New Mexico is moving toward a renewable and low-carbon energy economy. Emissions reduction targets are written in the Energy Transition Act of 2019 that set statewide targets to achieve carbon-free electricity generation by 2050.
How to reach these targets while simultaneously growing New Mexico’s economy is the subject of a new report from a Santa Fe Institute workshop, which brought together local and international experts who work in energy research, government, and New Mexico’s public utilities. The report, published in October of 2020, builds on this workshop and additional discussions with local stakeholders. It describes opportunities for New Mexico to fuel job growth and take a leading role in the Southwest region as it moves toward decarbonization.
While it's well-known that clean energy jobs are growing faster than those in the U.S. economy as a whole, the SFI report details six innovation strategies that have not been widely reported that could accelerate economic growth in New Mexico. Each strategy includes actionable steps for New Mexico decision-makers, in consultation with communities, to incentivize job creation; foster synergies between the power grid and other sectors of the economy; lead regional power coordination across the Southwest; electrify more energy services, such as water heaters and transportation; lead innovations that reduce the soft costs of renewable technologies; and regulate transmission in a way that anticipates the pace of technological change.
Each of the six innovation strategies generates what co-author Jessika Trancik (MIT, SFI) calls “beneficial feedback,” where acting on any one of the strategies leads to economic growth and jobs, and also to more innovation, thereby setting up a virtuous cycle of innovation with benefits beyond emissions reductions. By leading and innovating its own transition to renewables, for example, New Mexico could additionally serve as an energy supplier to population centers in Arizona, Nevada, Colorado, and Southern California through regional power coordination. Through demonstration projects to reduce soft costs, New Mexico could foster the growth of new industries offering high-quality and sustained jobs. “This will require a concerted effort,” Trancik says, "but you stand to get back much more than you put in.”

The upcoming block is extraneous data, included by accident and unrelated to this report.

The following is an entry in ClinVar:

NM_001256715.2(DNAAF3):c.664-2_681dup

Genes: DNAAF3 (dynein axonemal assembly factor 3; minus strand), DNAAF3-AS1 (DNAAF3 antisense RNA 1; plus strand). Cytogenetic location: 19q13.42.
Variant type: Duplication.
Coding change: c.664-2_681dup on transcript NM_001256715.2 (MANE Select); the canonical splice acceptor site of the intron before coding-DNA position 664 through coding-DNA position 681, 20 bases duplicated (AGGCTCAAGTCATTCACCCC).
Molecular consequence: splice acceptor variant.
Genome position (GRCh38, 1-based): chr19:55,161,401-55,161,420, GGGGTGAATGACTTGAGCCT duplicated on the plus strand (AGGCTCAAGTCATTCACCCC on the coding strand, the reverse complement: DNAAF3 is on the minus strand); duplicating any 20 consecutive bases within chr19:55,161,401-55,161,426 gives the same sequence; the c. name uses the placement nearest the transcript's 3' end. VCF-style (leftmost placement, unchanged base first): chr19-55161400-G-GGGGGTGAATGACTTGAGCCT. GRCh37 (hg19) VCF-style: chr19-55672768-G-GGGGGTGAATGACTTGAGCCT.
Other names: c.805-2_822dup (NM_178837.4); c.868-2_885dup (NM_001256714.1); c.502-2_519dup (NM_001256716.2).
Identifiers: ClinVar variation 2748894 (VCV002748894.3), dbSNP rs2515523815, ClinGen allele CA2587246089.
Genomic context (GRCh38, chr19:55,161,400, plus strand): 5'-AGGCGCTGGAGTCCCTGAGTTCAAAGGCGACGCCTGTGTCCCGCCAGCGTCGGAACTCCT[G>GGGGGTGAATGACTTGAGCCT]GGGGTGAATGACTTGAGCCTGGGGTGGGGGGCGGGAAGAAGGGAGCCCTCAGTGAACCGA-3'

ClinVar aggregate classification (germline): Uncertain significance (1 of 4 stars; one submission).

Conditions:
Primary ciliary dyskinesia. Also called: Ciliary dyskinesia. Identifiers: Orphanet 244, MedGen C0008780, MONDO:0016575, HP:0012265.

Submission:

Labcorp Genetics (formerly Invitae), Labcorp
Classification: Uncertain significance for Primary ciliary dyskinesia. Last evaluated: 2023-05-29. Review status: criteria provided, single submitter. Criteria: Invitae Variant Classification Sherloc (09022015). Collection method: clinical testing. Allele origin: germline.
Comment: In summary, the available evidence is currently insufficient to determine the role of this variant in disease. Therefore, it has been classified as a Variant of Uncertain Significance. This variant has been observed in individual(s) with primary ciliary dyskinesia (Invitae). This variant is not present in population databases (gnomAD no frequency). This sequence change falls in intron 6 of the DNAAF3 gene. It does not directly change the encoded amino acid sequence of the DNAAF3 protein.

The sixth strategy — anticipating the pace of technological change — could be particularly relevant for the Public Regulation Commission (PRC), which regulates utilities and replacements for aging power infrastructure. When considering whether to invest in a combined solar, wind, and battery system, for example, the report suggests that regulators should consider the steady trend toward less expensive renewable energy systems. (The costs of solar photovoltaics and battery storage have fallen more than 95% in the past four decades.) Additionally, when considering whether to build a natural gas “peaker plant,” regulators should account for the cost of retrofitting or retiring such plants early to meet legally-mandated New Mexican emissions targets. "There is no reason to create potential stranded assets that disincentivize the transition away from fossil fuels when this transition is now largely predictable, based on the state's adopted policies, and supported by economic arguments," the authors write.